Scheme to help Plymouth's homeless stay off the streets after being discharged from hospital gets funding boost
A HOSPTIAL initiative aims to help the homeless get support after they are discharged rather than just put them back onto the streets.
The initiative has been funded by £74,000 from the Department of Health to the specialist housing and social care support provider BCHA.
They will deliver the contract in partnership with Plymouth City Council and other voluntary organisations in the city. BCHA said it was ideally placed to lead and deliver this service, due to its vast experience in supporting homeless people. The Bournemouth Churches Housing Association (BCHA) was founded in 1968 by a number of churches. Since then it has grown and is now a major provider of a diverse range of housing, support and learning services for socially excluded people. Although based in Bournemouth, it delivers services from Plymouth to Oxford.
The funding will help create two new jobs within Plymouth. Staff will regularly visit Derriford Hospital, and other local hospitals, to identify patients on the wards and within the Accident and Emergency Department who are homeless or at risk of becoming homeless.
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BCHA said staff will also carry out work within the community, continuing to support and engage with people once they have been discharged from hospital to help them to secure appropriate housing.
The service will ensure that a timely hospital discharge is co-ordinated and that measures are put in place to prevent a return to the streets. It will make sure that the necessary aftercare and support plans are in place to prevent further damage to health and consequently, readmission to hospital.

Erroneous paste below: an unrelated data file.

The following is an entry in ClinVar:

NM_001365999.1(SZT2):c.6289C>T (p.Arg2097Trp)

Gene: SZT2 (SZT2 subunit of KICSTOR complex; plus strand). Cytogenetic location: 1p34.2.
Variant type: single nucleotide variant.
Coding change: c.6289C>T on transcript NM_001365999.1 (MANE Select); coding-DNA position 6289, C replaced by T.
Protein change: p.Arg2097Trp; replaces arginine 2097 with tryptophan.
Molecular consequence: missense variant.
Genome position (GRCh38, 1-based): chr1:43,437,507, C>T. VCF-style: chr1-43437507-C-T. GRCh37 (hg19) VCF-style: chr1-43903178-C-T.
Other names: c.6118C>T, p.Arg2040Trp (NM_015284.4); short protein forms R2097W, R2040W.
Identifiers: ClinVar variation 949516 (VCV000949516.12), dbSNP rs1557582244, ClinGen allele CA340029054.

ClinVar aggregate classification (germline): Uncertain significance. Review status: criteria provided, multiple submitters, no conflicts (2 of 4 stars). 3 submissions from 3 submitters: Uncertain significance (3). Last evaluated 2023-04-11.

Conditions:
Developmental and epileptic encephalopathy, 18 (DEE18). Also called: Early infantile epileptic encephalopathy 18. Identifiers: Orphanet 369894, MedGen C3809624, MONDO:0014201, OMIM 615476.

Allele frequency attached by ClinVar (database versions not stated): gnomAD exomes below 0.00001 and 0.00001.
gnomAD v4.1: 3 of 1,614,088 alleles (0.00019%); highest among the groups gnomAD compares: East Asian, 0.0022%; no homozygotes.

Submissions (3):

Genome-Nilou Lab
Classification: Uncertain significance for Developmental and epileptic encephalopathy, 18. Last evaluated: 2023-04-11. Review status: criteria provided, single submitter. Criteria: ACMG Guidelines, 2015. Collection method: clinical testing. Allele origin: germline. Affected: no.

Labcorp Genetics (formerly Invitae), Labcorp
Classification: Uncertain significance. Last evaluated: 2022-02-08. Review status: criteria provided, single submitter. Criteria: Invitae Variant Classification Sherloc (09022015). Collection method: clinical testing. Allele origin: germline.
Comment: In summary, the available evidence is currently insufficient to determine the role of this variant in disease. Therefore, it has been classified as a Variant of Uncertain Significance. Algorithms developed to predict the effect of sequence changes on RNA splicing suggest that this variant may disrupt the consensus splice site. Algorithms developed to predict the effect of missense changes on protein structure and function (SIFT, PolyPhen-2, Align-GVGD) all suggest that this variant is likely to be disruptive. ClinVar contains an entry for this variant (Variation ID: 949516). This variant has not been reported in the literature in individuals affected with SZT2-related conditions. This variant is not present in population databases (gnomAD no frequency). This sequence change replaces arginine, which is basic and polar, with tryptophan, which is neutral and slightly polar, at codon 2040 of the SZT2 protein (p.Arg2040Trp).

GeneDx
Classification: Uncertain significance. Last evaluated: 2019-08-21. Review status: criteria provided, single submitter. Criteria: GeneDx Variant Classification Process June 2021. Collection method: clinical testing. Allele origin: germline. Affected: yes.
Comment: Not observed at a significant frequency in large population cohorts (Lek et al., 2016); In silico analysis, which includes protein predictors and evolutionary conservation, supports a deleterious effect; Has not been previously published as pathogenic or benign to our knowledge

BCHA said the recurring re-admission of those who find themselves homeless, and the deterioration in their health and well-being, has always been a problem. It is estimated that people who are homeless can attend Accident and Emergency Departments up to six times more than people with a home, and that currently 70 per cent of people who are homeless are discharged back onto the street, without their housing or on-going care needs after hospital being properly addressed.
Martin Hancock, BCHA chief executive, said: "We will be using this funding to work with the local Hospital Trusts, local doctors and GPs and local authorities to provide a service to ensure that individuals who are homeless in our local communities receive appropriate housing and the best possible support and care after leaving hospital.
"It is vital that health and housing services are more joined up to help improve the health and well-being of the individual, and make best use of the funding available to give longer term savings to health services."
He said that though the funding was only until April 2014, BCHA was confident it would demonstrate the benefits of preventative measures to reduce the number of people re-admitted to hospitals in Plymouth, and the financial savings to health services in the longer term."
Councillor Chris Penberthy, Plymouth City Council's cabinet member for co-operatives and community development said: "I'm delighted we're able to support this new service. It's really important that people who are discharged from hospital have somewhere safe to go and do not end up back on the streets. This service is a good example of health, council teams and local voluntary sector agencies all working together to look after people and make sure support plans are put in place for them."